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Re: /schools

Bonnie: That's brilliant, just brilliant!! Thanks for passing that on!
I've got plans myself when my kids are all raised and on their own, so I
guess now I know how to finance those plans.

Melody, IA (Z 5/4)

"The most beautiful thing we can experience is the mysterious."    
--Albert Einstein

 --- On Fri 05/21, Bonnie Holmes < holmesbm@usit.net > wrote:
From: Bonnie Holmes [mailto: holmesbm@usit.net]
To: gardenchat@hort.net
Date: Fri, 21 May 2004 13:23:31 -0700
Subject: Re: [CHAT] /schools

Here's an idea for those who think they might want to go back to
school<br>when retired from a financial newsletter I receive.<br><br>The
idea of lifelong learning is an appealing one to many people.
And<br>lifelong certainly would include retirement years. So for a lot
of us,<br>making an education-saving account part of our retirement plan
would<br>make perfect sense.<br> <br>It seems an odd idea on the
surface: College-saving 529 plans are most<br>often pitched at parents
as a way to set aside money that grows tax-free<br>and is used to pay
tuition for children. But there's nothing in the<br>rules governing
these plans that prevents you from donating money to<br>yourself for
later educational use.<br> <br>Most of your retirement planning is
focused on providing a big enough<br>nest egg to meet your anticipated
income requirements. Pensions, IRAs,<br>401(k)s and Social Security all
go into the calculation.<br> <br>But if you think about all of the
activities you might want to<br>undertake in retirement that could be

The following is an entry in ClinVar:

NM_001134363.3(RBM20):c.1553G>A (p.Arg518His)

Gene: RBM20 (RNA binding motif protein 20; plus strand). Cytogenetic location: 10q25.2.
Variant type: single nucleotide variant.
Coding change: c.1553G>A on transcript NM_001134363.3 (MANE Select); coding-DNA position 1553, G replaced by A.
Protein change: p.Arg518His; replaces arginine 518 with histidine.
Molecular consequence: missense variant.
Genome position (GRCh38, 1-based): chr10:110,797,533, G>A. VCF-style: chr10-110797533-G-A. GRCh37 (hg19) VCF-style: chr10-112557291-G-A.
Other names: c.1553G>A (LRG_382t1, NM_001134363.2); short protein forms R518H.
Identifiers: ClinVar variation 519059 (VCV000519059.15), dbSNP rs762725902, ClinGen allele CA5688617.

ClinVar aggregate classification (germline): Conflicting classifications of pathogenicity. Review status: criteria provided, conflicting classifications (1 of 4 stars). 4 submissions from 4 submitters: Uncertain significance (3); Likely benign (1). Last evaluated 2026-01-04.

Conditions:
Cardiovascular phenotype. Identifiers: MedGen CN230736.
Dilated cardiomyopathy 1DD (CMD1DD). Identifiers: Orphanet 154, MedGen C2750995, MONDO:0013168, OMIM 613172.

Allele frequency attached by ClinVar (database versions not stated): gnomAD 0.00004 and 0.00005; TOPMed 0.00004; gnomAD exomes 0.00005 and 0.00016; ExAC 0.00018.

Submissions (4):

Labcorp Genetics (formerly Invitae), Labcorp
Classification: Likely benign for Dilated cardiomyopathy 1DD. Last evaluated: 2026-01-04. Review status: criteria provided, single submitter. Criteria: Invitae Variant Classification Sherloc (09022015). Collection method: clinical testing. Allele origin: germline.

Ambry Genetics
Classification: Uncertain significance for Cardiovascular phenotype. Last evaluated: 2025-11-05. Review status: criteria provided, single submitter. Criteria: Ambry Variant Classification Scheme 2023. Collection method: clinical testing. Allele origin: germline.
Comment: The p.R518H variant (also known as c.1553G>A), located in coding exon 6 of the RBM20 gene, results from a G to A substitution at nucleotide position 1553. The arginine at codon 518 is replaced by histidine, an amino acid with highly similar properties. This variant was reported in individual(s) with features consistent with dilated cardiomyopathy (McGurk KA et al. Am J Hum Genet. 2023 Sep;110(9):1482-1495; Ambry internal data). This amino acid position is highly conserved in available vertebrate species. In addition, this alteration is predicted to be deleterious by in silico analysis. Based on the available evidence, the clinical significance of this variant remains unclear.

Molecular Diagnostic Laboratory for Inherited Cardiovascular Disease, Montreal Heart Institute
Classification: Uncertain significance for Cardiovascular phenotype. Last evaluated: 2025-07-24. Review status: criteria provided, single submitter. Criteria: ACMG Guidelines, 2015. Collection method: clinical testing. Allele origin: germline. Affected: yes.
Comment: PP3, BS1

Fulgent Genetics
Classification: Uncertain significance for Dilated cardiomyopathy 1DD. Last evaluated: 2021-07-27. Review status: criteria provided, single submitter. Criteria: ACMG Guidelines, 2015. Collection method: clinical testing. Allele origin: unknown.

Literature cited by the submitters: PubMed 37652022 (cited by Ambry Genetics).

done as part of continuing<br>education, you can see why a 529 plan
ought to be included in that mix:<br>Many college and extension courses
include exotic travel, fine dining<br>and cooking, adventure outings and
other interesting excursions as part<br>of the curriculum.<br> <br>The
only real trick is that the courses you take must come through
an<br>accredited institution in order to meet the rules for tax-free
529<br>expenditures. But that can be a lot easier than you might
think.<br> <br>This twist on the traditional use of 529s was first posed
by our Tax<br>Watch columnist Eva Rosenberg several years ago. It hasn't
caught on --<br>yet. But remember, the 401(k) was once just an obscure
section of<br>corporate tax law -- until someone came along who saw its
greater<br>potential.<br> <br>Steve Kerch, personal finance
Zone 6+ ETN<br><br><br><br><br>&gt; [Original Message]<br>&gt; From:

m&gt;<br>&gt; To: &lt;gardenchat@hort.net&gt;<br>&gt; Date: 05/20/2004
5:49:11 PM<br>&gt; Subject: Re: [CHAT] /schools<br>&gt;<br>&gt; In a
message dated 5/20/2004 7:29:52 PM Central Standard Time, <br>&gt;
hodgesaa@earthlink.net writes:<br>&gt; Which is why we go back to grad
school 15 (I mean 12) years later when we<br>&gt; learn what we want to
be when we grow up........<br>&gt; My brother, who got his undergraduate
degree in painting, has been a <br>&gt; paralegal for about 25 years
now. In the interim he has gotten a masters<br>in liberal <br>&gt;
studies with a focus on play writing. Now that he's 50 he's decided
he<br>wants a <br>&gt; JD so he's starting law school in the fall. I
have to admire him. At 62<br>I <br>&gt; still don't know what I want to
do with my life and am constantly toying<br>with <br>&gt; the idea of
going to grad school. No wonder people think I'm nuts.
&lt;LOL&gt;<br>&gt; zem<br>&gt;<br>&gt;
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